Electric charge is a fundamental conserved property of some subatomic particles, which determines their electromagnetic
interaction. Electrically charged matter is influenced by, and produces, electromagnetic fields. The interaction
between a moving charge and an electromagnetic field is the source of the electromagnetic force, which is one
of the four fundamental forces.
Electric charge is a characteristic of some subatomic particles. It is quantized in that, when expressed in
units of the so-called elementary charge e, it takes integer or fractional values. Electrons by convention have
a charge of −1, while protons have the opposite charge of +1. Quarks have a fractional charge of −1⁄3 or +2⁄3.
The antiparticle equivalents of these (positrons, antiprotons, and antiquarks, respectively) have the opposite
charge. There are other charged particles.
The discrete nature of electric charge was proposed by Michael Faraday in his electrolysis experiments, and
then directly demonstrated by Robert Millikan in his oil-drop experiment. In general, same-sign charged particles
repel one another, while different-sign charged particles attract. This is expressed quantitatively in Coulomb's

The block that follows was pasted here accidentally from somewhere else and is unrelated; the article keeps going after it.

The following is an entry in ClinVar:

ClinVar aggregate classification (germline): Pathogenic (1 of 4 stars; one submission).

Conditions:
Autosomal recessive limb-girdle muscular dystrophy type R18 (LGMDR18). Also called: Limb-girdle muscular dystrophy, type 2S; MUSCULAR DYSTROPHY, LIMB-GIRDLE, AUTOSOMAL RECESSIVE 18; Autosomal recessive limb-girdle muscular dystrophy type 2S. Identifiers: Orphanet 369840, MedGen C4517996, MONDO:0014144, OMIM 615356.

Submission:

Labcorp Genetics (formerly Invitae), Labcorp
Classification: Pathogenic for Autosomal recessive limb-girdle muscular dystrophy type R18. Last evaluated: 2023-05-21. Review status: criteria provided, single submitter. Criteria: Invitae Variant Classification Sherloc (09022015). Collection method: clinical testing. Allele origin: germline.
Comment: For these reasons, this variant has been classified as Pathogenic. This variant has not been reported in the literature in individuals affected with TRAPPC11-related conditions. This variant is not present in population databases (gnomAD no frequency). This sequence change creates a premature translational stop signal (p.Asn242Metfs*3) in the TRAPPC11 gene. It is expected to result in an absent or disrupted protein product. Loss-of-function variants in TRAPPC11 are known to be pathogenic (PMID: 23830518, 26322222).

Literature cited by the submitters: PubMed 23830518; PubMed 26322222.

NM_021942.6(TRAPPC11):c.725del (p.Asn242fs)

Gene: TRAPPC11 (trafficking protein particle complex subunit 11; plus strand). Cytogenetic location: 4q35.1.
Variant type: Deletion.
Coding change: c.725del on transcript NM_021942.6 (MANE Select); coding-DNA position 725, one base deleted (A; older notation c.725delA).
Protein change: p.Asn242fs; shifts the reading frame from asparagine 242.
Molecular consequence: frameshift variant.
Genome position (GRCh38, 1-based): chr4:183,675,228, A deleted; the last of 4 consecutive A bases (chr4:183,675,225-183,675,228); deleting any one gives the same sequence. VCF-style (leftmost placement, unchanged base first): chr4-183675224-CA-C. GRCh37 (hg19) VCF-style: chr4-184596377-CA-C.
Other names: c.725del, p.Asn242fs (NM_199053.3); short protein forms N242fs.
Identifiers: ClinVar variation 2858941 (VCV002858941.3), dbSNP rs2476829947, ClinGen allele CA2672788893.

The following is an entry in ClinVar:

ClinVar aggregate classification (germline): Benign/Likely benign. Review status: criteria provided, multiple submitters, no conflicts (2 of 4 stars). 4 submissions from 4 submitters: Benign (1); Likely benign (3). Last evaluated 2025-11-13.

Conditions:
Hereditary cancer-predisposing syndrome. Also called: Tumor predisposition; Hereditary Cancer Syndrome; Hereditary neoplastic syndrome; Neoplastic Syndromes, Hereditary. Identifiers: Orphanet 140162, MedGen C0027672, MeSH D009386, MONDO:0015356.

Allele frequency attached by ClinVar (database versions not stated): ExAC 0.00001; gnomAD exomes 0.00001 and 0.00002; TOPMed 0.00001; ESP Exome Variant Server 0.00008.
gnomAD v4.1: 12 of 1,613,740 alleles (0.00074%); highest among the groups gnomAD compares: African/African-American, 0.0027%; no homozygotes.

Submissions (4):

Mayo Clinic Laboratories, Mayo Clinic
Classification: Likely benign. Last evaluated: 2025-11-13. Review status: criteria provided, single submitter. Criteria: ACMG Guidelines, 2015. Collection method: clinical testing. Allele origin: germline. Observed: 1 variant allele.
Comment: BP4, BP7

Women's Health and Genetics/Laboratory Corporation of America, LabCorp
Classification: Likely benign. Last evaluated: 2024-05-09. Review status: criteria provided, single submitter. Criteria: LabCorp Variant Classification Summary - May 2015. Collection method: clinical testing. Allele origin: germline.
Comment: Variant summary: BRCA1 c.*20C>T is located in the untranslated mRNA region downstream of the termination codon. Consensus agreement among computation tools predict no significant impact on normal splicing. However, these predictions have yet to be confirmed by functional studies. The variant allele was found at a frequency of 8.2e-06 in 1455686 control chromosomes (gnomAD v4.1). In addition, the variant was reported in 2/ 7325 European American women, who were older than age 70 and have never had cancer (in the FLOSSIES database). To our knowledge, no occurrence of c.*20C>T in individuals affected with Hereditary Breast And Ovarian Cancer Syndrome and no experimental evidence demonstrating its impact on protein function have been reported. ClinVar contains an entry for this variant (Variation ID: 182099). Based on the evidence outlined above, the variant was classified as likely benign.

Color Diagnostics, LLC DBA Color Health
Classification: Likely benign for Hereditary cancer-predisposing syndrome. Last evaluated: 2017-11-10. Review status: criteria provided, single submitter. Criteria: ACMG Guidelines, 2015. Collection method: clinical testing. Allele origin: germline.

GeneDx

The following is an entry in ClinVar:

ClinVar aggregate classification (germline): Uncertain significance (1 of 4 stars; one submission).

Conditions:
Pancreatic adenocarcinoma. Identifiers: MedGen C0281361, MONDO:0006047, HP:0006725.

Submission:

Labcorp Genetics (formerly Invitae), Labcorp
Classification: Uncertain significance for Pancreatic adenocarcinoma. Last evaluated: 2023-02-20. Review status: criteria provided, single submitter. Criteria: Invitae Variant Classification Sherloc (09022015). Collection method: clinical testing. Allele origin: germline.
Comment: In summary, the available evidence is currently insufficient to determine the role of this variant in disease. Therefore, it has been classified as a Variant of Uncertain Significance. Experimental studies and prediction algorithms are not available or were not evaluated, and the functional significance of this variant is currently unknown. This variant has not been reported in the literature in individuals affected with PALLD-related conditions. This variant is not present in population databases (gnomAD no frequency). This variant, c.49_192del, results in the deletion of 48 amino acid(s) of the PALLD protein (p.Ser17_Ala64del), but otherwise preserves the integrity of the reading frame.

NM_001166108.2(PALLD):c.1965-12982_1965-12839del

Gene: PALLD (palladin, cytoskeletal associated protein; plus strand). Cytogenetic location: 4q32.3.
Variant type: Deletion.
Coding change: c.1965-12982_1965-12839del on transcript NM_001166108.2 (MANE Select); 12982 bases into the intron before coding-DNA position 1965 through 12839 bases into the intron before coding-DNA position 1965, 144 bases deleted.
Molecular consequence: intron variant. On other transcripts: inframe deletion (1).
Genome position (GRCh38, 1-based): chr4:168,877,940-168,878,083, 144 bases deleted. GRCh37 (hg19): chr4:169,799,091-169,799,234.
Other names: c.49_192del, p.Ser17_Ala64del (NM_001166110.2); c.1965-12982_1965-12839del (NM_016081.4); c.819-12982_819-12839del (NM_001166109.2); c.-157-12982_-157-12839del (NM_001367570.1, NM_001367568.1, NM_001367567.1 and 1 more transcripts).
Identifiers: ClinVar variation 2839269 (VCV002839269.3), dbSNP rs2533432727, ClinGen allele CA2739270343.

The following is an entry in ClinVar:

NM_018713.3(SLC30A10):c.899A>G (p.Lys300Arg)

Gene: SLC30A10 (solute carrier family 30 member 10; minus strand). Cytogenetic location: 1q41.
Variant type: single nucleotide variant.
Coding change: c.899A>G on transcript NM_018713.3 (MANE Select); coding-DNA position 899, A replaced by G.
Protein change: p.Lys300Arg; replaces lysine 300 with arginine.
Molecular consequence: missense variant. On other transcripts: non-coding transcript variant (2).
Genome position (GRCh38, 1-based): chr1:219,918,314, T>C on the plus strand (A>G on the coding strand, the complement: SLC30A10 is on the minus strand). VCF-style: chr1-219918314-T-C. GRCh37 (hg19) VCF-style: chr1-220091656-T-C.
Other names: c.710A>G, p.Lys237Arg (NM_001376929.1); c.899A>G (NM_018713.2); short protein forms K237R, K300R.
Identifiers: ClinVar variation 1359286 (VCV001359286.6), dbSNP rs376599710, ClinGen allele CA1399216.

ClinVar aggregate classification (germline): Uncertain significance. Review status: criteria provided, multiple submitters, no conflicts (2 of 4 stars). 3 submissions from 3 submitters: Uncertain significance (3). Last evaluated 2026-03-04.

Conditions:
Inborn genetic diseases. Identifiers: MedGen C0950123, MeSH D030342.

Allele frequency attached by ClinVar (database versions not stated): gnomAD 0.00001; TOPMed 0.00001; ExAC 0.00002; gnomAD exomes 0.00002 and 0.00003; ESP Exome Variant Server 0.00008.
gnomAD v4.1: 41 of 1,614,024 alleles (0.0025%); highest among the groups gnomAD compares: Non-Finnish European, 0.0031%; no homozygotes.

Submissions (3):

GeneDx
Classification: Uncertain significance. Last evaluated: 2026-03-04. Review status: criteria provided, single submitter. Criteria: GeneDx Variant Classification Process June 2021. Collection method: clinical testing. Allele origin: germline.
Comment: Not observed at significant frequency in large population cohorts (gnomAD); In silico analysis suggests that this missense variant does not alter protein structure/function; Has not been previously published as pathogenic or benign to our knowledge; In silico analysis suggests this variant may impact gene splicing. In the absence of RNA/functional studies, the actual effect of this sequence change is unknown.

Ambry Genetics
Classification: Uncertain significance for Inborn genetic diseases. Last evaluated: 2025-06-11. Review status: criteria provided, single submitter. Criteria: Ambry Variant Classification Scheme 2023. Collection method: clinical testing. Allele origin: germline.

law, which states that the magnitude of the electrostatic repelling force between two particles is proportional
to the product of their charges and the inverse square of the distance between them.
The table below gives conversion factors to move back and forth between units of electric charge.
Standard unit = Coulomb (C)
|1 abC =
||2.778 * 10-3
||2.998 * 1010
|1 A·h =
||1.079 * 1013
|1 C =
||2.778 * 10-4
||2.998 * 109
|1 statC =
||3.336 * 10-11
||9.266 * 10-14
||3.336 * 10-10
Note: The prefix "ab" is used to indicate an electromagnetic unit in the centimeter-gram-second
The prefix "stat" is used to indicate
an electrical unit in the electrostatic centimeter-gram-second system of units.